The Clean Clothes Campaign Network – of which SOMO is a part – condemns the silence of garment brands, including Aldi North, Lindex and Marks & Spencer, on the military in Myanmar committing atrocities since the military coup at the start of February. Brands such as H&M, Next, C&A, Primark and Benetton, who have suspended placing new orders, still have a clear responsibility towards workers to ensure wages and severance are being paid.
Garment workers played a key role in the ongoing pro-democracy protests, fighting at great personal risk for their rights and freedoms. The military’s violent crackdown is increasing as they target those taking part in the civil disobedience movement. In the past two months, the military have killed over 500 people.
At the beginning of March, CCC called on garment brands sourcing from Myanmar to take a series of concrete steps to protect garment workers’ rights and safety. Brands who source from Myanmar have willingly exploited lax labour laws and poverty pay for their own profit and gains. Now, in this time of crisis, they owe workers their active support.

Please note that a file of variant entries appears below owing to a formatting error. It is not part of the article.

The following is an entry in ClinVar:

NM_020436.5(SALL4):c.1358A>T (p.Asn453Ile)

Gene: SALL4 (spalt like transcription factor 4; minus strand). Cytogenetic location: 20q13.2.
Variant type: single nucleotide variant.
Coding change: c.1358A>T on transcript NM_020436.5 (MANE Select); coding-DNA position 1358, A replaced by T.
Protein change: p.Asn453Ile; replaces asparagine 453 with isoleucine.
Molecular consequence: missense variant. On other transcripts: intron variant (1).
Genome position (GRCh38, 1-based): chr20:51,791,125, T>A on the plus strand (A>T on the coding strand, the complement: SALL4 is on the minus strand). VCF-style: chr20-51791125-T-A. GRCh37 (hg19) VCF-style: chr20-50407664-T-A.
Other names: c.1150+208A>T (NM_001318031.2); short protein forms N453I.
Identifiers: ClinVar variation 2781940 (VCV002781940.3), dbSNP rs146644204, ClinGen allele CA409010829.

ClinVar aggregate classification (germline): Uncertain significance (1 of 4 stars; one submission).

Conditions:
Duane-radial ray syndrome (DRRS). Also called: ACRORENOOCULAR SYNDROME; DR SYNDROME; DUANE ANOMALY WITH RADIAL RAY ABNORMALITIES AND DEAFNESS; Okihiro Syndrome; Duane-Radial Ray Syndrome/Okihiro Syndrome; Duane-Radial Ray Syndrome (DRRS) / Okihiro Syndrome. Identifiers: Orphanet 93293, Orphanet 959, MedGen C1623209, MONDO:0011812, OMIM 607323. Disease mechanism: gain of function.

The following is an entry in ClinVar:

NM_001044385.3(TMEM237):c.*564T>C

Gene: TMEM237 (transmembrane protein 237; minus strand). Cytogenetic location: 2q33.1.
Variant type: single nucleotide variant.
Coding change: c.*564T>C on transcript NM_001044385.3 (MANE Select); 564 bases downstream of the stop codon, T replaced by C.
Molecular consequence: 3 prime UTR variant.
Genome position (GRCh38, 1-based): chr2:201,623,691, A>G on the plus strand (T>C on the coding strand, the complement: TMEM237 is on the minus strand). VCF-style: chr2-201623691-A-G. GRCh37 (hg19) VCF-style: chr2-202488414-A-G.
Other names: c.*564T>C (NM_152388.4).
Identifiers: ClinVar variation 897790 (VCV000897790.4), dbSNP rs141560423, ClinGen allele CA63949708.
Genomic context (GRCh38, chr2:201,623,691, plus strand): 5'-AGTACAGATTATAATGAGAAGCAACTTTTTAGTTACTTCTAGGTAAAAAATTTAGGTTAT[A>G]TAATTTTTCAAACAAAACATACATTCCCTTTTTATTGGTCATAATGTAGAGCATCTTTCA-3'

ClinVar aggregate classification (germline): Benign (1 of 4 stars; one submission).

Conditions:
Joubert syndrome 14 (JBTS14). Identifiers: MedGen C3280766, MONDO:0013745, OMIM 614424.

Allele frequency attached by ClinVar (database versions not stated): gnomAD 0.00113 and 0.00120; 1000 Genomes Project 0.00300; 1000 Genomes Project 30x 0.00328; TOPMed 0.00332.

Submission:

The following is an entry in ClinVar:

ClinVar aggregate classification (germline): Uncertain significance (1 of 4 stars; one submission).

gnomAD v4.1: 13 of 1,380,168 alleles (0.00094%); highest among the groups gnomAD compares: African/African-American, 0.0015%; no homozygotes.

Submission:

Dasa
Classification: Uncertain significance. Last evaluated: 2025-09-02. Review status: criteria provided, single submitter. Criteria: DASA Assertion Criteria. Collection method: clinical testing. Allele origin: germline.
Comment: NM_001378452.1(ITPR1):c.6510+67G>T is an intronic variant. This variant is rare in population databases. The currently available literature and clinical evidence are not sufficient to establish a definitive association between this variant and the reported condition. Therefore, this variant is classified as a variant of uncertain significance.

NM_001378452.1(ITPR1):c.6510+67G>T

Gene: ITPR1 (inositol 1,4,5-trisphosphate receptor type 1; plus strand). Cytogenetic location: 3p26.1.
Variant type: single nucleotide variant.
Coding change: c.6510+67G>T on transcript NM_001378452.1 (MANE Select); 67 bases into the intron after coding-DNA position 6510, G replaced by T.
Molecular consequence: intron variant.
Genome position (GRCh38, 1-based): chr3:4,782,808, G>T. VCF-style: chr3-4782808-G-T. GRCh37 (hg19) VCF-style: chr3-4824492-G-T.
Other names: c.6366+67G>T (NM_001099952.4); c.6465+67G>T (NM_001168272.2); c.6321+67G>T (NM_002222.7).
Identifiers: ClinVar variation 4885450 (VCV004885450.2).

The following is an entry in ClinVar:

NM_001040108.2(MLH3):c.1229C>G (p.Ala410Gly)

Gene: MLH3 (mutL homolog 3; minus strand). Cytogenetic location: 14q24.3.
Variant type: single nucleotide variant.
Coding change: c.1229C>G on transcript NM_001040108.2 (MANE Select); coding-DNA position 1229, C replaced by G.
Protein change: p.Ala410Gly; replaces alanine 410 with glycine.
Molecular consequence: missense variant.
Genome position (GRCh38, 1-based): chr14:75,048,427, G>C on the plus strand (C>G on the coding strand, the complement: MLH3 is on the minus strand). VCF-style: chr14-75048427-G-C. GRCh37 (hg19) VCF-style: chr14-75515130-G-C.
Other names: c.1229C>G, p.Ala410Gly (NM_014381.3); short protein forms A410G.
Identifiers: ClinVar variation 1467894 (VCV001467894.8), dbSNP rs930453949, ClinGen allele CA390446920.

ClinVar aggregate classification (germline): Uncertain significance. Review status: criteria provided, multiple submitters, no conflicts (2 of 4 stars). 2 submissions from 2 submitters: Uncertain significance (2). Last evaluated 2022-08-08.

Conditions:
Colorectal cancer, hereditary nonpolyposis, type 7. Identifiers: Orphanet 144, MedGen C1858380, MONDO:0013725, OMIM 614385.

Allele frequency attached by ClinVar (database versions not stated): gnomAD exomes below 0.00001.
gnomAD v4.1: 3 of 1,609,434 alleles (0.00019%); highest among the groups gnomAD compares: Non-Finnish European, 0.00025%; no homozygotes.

Brands that have not responded publicly to the devastating situation in Myanmar include Aldi North, Lindex and Marks & Spencer. It is shameful that they do not prioritise protecting human rights and lives, especially given the urgency of the situation.
Brands such as H&M, Next, C&A, Primark and Benetton must take active steps to ensure workers are paid and thus support the livelihoods of the people making their clothes in this time of crisis. It is key that brands maintain pressure on the military through public declarations, stating that their withdrawal of orders is a direct result of the military coup and the attack on democracy and human rights, and not due to logistical issues
We call on all brands, retailers and manufacturers active in Myanmar to take immediate steps to protect garment workers. It is their responsibility that workers receive their full wages or, in cases of job loss or factory closure, the full severance owed to them. Brands must also work with their suppliers to ensure that workers do not face punitive measures for missing work, regardless of whether that is because they have joined the protests, are unable to get to work or have returned to their villages over concerns for their safety.
The death toll at the military’s hands is rising daily. Brands must not stay silent a moment longer.